There used to be a rumor that the IRS looked more closely at the returns not filed by the original due date. On the other hand, some people thought it was better to file later to best avoid an audit. However, neither of these is true. Filing an extension is not bad OR good, it all just depends on your situation.
To provide a little insight on how a notice works, the IRS receives a copy of every 1099, K-1 or W-2 that is sent to you and their computers do a matching with every return filed. Usually, this matching process runs about two years behind in looking at your tax return. By this, I mean that it typically takes two years for their computers to start spitting out notices when something on the return does not match what their computer shows should be on the return.
Are There Penalties When Extending?
The filing extension does not provide an extension for your payment if you owe tax. A calculation can be done to determine how much should be submitted with the extension. If the taxpayer pays estimated tax payments, I have them send in enough to cover the tax owed with the return and the first and sometimes second estimated tax payment. This way, whatever tax is overpaid with the return is applied to the next year. There is a cushion on the tax return and the remaining estimated tax payments can be adjusted when the return is filed.
If you do not pay what you owe by the extension date, you will get late penalties and interest based on what you owe. However, the penalty for not filing is the largest penalty based on the amount that you owed. That penalty is 5% on any tax due for each month or fraction of a month that a tax return is filed late without an extension plus a late payment penalty of .5% a month up to a maximum of 25%.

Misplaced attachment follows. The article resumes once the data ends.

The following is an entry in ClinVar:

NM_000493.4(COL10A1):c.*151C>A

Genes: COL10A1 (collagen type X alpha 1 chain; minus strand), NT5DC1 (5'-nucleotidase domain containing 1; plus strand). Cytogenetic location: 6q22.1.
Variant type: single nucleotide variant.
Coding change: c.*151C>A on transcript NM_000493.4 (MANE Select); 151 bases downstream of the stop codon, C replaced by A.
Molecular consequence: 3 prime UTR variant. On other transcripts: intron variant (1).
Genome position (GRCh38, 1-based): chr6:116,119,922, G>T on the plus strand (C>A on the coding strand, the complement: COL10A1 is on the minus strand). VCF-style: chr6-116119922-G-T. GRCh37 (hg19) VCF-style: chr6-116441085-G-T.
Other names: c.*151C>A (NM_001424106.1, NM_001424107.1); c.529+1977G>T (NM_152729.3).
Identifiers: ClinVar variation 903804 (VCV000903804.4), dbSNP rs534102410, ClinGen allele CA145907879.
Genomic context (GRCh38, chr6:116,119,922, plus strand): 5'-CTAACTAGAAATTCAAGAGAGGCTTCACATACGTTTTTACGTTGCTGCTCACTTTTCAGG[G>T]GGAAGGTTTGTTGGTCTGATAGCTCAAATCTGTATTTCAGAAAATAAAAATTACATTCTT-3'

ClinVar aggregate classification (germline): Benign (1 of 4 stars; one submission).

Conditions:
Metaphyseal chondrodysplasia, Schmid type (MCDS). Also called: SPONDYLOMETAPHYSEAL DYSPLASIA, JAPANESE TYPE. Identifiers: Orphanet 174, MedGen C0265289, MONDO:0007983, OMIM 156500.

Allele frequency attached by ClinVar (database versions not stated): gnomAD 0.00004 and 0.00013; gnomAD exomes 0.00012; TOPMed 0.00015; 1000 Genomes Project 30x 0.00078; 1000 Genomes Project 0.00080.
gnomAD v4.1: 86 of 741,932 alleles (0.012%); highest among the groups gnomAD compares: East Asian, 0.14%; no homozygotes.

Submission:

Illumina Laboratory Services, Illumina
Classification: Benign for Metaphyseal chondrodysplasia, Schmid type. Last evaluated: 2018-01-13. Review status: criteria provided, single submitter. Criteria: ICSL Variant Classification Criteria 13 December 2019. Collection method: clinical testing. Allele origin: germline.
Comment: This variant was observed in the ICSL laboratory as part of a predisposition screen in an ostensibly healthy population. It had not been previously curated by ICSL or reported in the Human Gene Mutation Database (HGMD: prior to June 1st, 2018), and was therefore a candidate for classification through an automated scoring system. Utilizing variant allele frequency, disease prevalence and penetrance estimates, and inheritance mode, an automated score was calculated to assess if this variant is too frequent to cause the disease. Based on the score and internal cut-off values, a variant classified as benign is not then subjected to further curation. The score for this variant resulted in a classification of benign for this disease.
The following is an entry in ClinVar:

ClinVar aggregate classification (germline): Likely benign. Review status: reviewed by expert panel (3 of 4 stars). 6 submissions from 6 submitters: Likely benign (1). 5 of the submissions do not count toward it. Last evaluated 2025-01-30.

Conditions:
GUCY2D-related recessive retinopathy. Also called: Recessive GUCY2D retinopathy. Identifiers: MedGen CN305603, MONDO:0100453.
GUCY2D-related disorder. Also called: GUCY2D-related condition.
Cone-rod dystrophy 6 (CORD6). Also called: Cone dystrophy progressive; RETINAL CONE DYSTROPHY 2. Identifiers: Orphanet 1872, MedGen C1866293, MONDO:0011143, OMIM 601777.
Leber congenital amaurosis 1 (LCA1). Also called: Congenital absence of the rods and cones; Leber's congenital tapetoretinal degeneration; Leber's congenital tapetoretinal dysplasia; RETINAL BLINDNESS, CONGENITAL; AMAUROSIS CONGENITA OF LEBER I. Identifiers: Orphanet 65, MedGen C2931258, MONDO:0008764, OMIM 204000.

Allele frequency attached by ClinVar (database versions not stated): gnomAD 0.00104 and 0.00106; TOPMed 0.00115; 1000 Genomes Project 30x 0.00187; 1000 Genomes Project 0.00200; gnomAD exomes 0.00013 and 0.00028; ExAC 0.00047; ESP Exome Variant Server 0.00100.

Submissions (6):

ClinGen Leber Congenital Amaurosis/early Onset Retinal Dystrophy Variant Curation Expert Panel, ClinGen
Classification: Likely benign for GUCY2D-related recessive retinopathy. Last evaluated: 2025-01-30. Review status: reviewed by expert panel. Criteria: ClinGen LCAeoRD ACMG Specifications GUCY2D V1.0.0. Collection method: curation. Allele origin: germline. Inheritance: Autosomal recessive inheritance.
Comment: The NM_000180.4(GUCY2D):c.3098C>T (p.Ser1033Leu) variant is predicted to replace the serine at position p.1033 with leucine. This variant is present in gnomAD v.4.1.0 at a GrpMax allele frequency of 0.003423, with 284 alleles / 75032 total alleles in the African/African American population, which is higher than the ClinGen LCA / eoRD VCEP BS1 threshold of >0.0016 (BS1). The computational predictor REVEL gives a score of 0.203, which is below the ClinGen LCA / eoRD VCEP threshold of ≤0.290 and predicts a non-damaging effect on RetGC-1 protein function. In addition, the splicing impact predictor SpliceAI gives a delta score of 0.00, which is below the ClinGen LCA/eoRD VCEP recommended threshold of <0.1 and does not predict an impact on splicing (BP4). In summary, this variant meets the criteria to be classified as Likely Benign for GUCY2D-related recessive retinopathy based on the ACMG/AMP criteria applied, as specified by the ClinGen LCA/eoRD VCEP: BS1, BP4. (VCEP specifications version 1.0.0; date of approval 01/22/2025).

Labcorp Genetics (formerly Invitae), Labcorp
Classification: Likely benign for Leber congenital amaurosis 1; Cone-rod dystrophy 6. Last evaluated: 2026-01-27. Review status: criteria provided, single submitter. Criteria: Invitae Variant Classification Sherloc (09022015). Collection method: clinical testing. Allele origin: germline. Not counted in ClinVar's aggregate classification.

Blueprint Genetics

The interesting thing is that for individual taxpayers, if you owe no tax with your return, and you don’t file an extension, there is no penalty. So if you had enough withholding from a paycheck or retirement distribution or if you paid in enough estimated tax payments to fully cover all tax due with the return, and you don’t file an extension, there still will be no penalty. In other words, the IRS does not worry if you overpay them, only if you underpay them.
When You SHOULD Extend
If you have a very simple return, it would make sense to go ahead and file your return by the due date. If you are expecting a refund, it is advantageous to file it by the due date so you can get your refund sooner. The IRS will not pay interest on any money they owe to you, so you might as well receive the refund as soon as you can.
If you have multiple 1099’s or K-1s, it makes sense to file an extension. If you miss reporting a large amount of income, in addition to late penalties and interest, you can have a large “substantial understatement penalty.” This is surprisingly hard to have removed. Additionally, if you have a more complicated situation such as the sale of assets or a 1031 exchange, it makes sense to file an extension.
Extending your tax return when somewhat complicated also pushes it into a time when your accountant has more time to analyze it and ask questions as necessary without feeling rushed. This truly is a wonderful thing. Just ask any public accountant.